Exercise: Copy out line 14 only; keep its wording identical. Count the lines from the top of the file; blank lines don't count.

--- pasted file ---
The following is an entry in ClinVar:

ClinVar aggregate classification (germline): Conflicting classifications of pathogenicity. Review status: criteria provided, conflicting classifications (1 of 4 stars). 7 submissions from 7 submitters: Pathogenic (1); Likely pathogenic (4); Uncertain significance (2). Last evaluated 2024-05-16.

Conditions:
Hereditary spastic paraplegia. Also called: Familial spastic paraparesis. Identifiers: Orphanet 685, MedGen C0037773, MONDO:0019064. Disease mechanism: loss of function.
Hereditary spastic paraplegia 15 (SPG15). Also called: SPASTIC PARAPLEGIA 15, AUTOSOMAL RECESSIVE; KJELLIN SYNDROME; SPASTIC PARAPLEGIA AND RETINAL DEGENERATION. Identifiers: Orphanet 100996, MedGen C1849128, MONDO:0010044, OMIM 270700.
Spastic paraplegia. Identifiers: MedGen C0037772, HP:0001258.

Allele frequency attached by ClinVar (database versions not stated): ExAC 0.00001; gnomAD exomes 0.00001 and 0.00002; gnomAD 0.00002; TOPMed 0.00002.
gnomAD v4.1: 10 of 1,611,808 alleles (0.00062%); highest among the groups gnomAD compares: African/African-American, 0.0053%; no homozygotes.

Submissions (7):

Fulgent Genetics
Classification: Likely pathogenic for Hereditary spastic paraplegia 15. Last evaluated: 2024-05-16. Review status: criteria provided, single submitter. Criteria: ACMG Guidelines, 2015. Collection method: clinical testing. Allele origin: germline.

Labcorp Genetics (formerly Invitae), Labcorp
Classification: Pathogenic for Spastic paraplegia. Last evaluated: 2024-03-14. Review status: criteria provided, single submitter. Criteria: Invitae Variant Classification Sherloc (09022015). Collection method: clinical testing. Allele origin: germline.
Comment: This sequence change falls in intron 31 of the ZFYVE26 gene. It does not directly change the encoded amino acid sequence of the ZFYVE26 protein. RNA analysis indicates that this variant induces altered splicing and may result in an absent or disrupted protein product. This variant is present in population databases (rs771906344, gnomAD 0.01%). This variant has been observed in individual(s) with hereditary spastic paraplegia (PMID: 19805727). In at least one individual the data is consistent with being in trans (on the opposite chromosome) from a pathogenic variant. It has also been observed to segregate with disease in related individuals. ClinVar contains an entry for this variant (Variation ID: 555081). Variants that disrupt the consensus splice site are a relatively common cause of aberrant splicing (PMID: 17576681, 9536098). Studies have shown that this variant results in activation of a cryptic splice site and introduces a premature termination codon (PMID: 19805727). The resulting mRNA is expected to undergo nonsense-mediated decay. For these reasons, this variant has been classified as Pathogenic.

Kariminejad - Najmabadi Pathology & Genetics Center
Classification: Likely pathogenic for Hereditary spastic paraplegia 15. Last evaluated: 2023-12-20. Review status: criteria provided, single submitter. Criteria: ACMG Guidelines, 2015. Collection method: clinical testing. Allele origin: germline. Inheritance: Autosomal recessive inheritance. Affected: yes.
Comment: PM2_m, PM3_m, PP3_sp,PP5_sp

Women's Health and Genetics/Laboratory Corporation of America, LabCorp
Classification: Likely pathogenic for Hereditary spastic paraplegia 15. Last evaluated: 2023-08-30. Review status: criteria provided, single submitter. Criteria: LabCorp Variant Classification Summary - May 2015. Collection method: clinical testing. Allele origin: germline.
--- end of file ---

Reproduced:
Comment: This sequence change falls in intron 31 of the ZFYVE26 gene. It does not directly change the encoded amino acid sequence of the ZFYVE26 protein. RNA analysis indicates that this variant induces altered splicing and may result in an absent or disrupted protein product. This variant is present in population databases (rs771906344, gnomAD 0.01%). This variant has been observed in individual(s) with hereditary spastic paraplegia (PMID: 19805727). In at least one individual the data is consistent with being in trans (on the opposite chromosome) from a pathogenic variant. It has also been observed to segregate with disease in related individuals. ClinVar contains an entry for this variant (Variation ID: 555081). Variants that disrupt the consensus splice site are a relatively common cause of aberrant splicing (PMID: 17576681, 9536098). Studies have shown that this variant results in activation of a cryptic splice site and introduces a premature termination codon (PMID: 19805727). The resulting mRNA is expected to undergo nonsense-mediated decay. For these reasons, this variant has been classified as Pathogenic.